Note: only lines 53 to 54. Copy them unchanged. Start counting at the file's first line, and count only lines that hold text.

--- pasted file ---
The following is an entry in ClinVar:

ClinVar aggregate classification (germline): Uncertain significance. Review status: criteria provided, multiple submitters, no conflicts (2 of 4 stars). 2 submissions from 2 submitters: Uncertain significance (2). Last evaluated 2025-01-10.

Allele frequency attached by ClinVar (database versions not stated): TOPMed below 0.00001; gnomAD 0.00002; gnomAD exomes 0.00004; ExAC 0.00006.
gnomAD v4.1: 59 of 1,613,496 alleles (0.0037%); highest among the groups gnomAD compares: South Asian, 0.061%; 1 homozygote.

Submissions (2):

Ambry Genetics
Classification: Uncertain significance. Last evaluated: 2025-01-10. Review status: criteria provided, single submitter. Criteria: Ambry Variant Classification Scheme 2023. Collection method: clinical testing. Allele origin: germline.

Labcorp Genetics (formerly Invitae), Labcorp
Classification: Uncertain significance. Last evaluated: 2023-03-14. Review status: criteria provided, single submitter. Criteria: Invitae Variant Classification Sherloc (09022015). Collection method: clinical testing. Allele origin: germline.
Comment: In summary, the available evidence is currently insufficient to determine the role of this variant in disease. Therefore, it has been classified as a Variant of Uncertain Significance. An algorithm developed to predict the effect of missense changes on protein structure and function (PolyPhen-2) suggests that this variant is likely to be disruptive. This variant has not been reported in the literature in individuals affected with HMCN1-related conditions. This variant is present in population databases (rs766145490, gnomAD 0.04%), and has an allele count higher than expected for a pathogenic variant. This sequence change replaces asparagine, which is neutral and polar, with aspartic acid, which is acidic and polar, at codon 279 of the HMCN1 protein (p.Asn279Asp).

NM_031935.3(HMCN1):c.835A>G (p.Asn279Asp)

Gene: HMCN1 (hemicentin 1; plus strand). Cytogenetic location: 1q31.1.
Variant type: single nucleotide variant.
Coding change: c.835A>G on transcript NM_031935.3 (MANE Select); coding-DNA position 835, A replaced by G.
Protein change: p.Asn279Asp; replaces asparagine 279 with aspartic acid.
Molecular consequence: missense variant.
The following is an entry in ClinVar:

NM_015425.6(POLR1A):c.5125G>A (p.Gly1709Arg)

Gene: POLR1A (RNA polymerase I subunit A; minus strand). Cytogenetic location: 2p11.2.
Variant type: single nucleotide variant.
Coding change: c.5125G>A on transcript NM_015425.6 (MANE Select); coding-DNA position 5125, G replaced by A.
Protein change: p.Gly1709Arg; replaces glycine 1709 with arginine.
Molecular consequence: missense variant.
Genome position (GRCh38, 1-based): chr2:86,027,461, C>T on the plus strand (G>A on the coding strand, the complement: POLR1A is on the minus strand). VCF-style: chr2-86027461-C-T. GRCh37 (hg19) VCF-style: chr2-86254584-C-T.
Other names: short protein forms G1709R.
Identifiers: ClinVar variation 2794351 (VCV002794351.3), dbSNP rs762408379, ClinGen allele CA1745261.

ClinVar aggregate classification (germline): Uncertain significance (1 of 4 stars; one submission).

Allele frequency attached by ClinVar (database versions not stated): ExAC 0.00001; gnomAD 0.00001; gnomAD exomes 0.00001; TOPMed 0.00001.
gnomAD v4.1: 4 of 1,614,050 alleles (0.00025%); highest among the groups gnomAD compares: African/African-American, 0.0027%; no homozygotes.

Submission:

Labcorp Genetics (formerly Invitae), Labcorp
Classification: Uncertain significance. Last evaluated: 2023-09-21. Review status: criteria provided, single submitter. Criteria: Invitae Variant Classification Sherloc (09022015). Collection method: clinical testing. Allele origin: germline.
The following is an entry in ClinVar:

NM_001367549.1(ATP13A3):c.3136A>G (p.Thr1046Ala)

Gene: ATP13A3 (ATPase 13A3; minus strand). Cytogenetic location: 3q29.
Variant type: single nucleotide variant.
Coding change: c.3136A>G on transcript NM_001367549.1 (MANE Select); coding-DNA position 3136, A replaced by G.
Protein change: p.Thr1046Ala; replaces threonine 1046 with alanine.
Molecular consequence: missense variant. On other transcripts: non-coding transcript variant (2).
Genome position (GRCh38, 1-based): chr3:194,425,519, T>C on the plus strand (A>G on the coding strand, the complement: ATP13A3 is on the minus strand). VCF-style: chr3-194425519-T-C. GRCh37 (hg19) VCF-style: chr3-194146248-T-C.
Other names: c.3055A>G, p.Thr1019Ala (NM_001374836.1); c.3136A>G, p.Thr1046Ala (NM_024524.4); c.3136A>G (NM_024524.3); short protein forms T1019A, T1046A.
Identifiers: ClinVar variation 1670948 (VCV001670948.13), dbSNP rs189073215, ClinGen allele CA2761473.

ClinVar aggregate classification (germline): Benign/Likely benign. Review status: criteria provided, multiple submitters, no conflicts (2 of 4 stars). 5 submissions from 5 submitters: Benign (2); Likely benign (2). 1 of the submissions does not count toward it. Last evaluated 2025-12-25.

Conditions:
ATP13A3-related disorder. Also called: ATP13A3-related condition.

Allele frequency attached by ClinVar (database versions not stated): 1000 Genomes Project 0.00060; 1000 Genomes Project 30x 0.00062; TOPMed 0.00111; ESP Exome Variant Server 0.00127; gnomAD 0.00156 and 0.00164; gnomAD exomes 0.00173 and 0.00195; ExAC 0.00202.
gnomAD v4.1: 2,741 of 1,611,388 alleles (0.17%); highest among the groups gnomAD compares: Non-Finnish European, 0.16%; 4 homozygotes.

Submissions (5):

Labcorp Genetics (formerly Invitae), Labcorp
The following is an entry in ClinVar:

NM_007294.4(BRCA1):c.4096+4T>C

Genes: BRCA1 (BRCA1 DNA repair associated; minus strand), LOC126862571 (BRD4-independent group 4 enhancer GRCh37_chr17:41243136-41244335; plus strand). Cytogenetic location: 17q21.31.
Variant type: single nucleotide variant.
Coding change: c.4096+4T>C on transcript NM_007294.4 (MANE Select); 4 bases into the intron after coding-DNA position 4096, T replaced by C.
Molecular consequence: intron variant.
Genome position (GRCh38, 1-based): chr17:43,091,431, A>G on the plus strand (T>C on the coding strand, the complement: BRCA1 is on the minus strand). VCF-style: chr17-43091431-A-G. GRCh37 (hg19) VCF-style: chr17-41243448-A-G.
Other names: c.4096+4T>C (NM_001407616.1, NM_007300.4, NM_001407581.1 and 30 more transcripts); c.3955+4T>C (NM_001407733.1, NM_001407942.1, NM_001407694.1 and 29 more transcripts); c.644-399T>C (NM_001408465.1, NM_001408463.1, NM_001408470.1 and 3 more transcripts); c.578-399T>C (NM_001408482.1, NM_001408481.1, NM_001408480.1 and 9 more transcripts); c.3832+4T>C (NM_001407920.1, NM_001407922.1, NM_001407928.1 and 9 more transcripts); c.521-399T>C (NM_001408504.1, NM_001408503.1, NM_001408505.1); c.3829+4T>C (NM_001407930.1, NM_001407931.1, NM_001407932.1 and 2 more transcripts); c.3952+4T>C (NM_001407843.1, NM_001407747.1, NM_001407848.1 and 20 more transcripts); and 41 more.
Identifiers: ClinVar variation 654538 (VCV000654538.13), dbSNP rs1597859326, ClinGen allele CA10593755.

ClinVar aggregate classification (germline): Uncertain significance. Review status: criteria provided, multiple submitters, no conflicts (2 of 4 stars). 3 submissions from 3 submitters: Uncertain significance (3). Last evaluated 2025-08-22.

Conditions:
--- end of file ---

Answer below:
Variant type: single nucleotide variant.
Coding change: c.4096+4T>C on transcript NM_007294.4 (MANE Select); 4 bases into the intron after coding-DNA position 4096, T replaced by C.